“Everybody wanted to take down the president,” a second senior White House official told me. I’d asked the official if the president would ever be able to move on from this, or if, instead of providing closure, the end of the investigation was merely the beginning of its never-ending relitigation. The president is, after all, still regularly talking about a Republican primary that started in 2015. “Well, you guys harp on this for two years, and then it happens and it’s like, ‘Oh! Are you gonna be able to let this go?’ I don’t mean you specifically, but the media in general, everybody waited and dug and searched and hoped every day for a new Russia story.”
This person added, “Everybody’s saying, ‘Oh, let’s just move on,’” recalling in particular a Democrat saying something to the effect of, “‘All right, well, we’ll just move to the next day and the next thing they’ve done wrong.’ And it’s like, ‘Wait a minute, you’re making it seem like all these things that you said were actually true, and they’re not true.’”
The president is not, in other words, the only one who might have trouble moving on —something that worries others around Trump not only about him, but about his like-minded staffers.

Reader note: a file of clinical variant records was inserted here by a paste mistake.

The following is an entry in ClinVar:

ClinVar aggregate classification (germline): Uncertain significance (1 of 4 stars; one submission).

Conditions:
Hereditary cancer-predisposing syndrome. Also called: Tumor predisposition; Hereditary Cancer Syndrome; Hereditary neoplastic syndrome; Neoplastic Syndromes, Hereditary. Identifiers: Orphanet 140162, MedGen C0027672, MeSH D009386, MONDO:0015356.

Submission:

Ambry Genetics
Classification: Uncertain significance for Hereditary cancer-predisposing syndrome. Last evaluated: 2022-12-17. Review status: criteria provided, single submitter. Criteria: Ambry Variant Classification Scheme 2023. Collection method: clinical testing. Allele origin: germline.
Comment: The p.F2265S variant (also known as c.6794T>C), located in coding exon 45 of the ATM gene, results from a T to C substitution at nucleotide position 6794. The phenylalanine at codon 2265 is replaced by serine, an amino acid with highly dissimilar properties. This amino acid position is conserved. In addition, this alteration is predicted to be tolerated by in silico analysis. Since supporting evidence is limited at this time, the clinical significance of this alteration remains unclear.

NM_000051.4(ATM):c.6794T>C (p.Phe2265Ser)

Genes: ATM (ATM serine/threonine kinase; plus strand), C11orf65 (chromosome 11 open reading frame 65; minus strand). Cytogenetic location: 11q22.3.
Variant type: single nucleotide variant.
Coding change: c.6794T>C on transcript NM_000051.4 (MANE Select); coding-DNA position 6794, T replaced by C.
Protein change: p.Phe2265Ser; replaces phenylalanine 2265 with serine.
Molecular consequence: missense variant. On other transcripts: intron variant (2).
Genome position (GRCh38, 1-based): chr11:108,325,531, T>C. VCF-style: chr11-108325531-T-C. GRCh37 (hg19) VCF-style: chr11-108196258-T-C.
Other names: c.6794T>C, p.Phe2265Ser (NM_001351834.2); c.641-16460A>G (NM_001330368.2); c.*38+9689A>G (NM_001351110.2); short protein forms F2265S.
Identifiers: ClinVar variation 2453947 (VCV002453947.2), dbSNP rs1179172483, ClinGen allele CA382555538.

“We’re letting people have a week to say, ‘Investigate the investigators!’ Take the victory lap, everyone agrees. Spike the football,” the first senior White House official said. “But then we need to put this behind us. Let’s not relive this. Let’s not drag Andrew McCabe in front of a panel or something that goes on forever.” The senior official said this view was widely held inside the White House.
For this to be successful, the president — who is, after all, still reliving the events of the 2016 Republican primary and general election, a tale more than three years old at this point — would need to seal himself off in a cocoon and emerge another man.
But in all likelihood, the subject will resurrect itself over and over again. The “cooler heads” are preparing to go in their own direction as the “witch hunt” and “exoneration” [note: again, no] remain frequent topics of monologue. “The rest of the building and agencies should not follow suit on that if that’s the case,” the senior White House official said.